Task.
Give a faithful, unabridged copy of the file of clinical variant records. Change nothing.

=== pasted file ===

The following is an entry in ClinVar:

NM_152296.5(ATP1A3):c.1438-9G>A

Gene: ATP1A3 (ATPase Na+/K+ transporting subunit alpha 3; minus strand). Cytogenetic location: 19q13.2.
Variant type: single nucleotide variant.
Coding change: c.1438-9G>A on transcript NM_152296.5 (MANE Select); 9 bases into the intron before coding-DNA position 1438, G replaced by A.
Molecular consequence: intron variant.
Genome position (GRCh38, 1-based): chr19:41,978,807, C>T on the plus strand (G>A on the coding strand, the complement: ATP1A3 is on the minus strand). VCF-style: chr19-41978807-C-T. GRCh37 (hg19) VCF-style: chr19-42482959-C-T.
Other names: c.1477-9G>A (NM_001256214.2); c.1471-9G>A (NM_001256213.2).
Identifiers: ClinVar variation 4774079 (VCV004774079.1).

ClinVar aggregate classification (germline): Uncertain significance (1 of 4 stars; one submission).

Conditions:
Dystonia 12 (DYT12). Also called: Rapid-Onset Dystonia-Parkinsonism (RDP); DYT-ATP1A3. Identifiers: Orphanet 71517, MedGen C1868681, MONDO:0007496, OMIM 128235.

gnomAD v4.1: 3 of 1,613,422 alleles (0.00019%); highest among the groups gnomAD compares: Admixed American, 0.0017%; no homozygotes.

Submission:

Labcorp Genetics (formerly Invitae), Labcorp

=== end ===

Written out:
The following is an entry in ClinVar:

NM_152296.5(ATP1A3):c.1438-9G>A

Gene: ATP1A3 (ATPase Na+/K+ transporting subunit alpha 3; minus strand). Cytogenetic location: 19q13.2.
Variant type: single nucleotide variant.
Coding change: c.1438-9G>A on transcript NM_152296.5 (MANE Select); 9 bases into the intron before coding-DNA position 1438, G replaced by A.
Molecular consequence: intron variant.
Genome position (GRCh38, 1-based): chr19:41,978,807, C>T on the plus strand (G>A on the coding strand, the complement: ATP1A3 is on the minus strand). VCF-style: chr19-41978807-C-T. GRCh37 (hg19) VCF-style: chr19-42482959-C-T.
Other names: c.1477-9G>A (NM_001256214.2); c.1471-9G>A (NM_001256213.2).
Identifiers: ClinVar variation 4774079 (VCV004774079.1).

ClinVar aggregate classification (germline): Uncertain significance (1 of 4 stars; one submission).

Conditions:
Dystonia 12 (DYT12). Also called: Rapid-Onset Dystonia-Parkinsonism (RDP); DYT-ATP1A3. Identifiers: Orphanet 71517, MedGen C1868681, MONDO:0007496, OMIM 128235.

gnomAD v4.1: 3 of 1,613,422 alleles (0.00019%); highest among the groups gnomAD compares: Admixed American, 0.0017%; no homozygotes.

Submission:

Labcorp Genetics (formerly Invitae), Labcorp